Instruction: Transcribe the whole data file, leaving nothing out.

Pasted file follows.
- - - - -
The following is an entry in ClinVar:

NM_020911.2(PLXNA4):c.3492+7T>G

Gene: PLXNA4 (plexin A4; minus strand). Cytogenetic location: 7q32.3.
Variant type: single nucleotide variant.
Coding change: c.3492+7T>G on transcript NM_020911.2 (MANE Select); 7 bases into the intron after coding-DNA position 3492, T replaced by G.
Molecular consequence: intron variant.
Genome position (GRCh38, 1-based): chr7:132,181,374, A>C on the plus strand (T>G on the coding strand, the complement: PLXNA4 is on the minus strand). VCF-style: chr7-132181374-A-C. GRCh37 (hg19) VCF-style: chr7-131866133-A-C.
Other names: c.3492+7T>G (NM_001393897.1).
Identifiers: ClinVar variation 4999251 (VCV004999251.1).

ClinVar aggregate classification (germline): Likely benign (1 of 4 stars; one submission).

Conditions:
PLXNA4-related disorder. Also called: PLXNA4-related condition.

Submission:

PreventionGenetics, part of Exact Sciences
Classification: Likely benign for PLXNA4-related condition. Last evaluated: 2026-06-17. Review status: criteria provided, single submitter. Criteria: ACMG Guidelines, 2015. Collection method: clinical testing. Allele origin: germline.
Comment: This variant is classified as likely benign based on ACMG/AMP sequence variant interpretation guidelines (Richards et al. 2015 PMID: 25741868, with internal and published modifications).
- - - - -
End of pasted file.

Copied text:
The following is an entry in ClinVar:

NM_020911.2(PLXNA4):c.3492+7T>G

Gene: PLXNA4 (plexin A4; minus strand). Cytogenetic location: 7q32.3.
Variant type: single nucleotide variant.
Coding change: c.3492+7T>G on transcript NM_020911.2 (MANE Select); 7 bases into the intron after coding-DNA position 3492, T replaced by G.
Molecular consequence: intron variant.
Genome position (GRCh38, 1-based): chr7:132,181,374, A>C on the plus strand (T>G on the coding strand, the complement: PLXNA4 is on the minus strand). VCF-style: chr7-132181374-A-C. GRCh37 (hg19) VCF-style: chr7-131866133-A-C.
Other names: c.3492+7T>G (NM_001393897.1).
Identifiers: ClinVar variation 4999251 (VCV004999251.1).

ClinVar aggregate classification (germline): Likely benign (1 of 4 stars; one submission).

Conditions:
PLXNA4-related disorder. Also called: PLXNA4-related condition.

Submission:

PreventionGenetics, part of Exact Sciences
Classification: Likely benign for PLXNA4-related condition. Last evaluated: 2026-06-17. Review status: criteria provided, single submitter. Criteria: ACMG Guidelines, 2015. Collection method: clinical testing. Allele origin: germline.
Comment: This variant is classified as likely benign based on ACMG/AMP sequence variant interpretation guidelines (Richards et al. 2015 PMID: 25741868, with internal and published modifications).